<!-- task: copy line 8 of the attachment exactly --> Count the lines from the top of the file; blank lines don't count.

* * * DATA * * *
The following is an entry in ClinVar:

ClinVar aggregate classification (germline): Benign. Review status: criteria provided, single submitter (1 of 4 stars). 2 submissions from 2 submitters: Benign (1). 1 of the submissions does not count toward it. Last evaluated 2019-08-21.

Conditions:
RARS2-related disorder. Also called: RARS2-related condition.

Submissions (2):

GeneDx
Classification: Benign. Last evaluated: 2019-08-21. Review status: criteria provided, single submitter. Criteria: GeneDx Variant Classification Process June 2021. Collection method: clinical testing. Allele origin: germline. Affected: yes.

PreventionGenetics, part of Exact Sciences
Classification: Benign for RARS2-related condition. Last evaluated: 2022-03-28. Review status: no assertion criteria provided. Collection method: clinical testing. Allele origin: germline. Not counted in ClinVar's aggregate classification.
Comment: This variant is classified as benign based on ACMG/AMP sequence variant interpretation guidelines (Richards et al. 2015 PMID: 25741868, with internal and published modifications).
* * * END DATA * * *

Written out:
PreventionGenetics, part of Exact Sciences